Arlene Foster paid the price for trusting Boris Johnson – her successor is unlikely to make the same mistake

Since January, Foster has been in the impossible position of trying to implement a protocol that disrupted trade from Great Britain to the province while her party came out against it, writes Andrew Grice

Thursday 29 April 2021 13:46
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<p>Arlene Foster announced her departure as first minister and DUP leader on Wednesday</p>

Arlene Foster announced her departure as first minister and DUP leader on Wednesday

T

he resignation of Arlene Foster as leader of the Democratic Unionist Party (DUP) could have significant implications for the Irish peace process and the UK’s fraught relationship with the EU.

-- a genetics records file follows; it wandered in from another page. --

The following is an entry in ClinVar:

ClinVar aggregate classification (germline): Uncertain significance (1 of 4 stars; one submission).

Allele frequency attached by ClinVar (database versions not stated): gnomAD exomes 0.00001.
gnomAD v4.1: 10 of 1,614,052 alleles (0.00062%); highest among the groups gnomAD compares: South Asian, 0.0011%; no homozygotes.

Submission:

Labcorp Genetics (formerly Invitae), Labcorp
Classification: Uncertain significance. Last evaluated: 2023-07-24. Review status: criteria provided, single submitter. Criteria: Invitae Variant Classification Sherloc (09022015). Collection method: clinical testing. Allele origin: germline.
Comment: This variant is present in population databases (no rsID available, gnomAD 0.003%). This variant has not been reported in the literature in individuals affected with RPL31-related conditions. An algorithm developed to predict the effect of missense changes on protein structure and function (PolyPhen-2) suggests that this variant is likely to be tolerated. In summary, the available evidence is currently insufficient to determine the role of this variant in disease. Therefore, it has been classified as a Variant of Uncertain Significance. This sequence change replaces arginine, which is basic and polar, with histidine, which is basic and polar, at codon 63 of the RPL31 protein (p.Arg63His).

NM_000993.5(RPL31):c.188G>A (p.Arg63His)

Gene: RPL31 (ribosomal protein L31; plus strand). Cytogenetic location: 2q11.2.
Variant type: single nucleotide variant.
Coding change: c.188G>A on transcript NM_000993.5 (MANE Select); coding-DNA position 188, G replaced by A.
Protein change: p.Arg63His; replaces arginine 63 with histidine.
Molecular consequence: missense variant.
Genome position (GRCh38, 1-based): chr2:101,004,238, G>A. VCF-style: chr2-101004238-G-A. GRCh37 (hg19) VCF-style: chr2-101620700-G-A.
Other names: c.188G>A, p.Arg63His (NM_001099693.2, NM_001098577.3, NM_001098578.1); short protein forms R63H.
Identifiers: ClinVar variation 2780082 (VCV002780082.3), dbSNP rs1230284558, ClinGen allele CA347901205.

Foster has paid the price for trusting Boris Johnson to keep his promise not to impose a trade border in the Irish Sea; her words hailing him as a champion and friend of the Union came back to haunt her. She announced her departure as first minister and DUP leader after losing the confidence of many of her party’s Northern Ireland assembly members and MPs.

Under her, the DUP backed Brexit and reluctantly swallowed Johnson’s Northern Ireland protocol. But since January, Foster has been in the impossible position of trying to implement a protocol that disrupted trade from Great Britain to the province while her party came out against it. The DUP faces an existential threat, and is losing support of traditionalists to the hardline Traditional Unionist Voice (TUV) while seeing younger and socially liberal voters shift to the non-sectarian Alliance Party.

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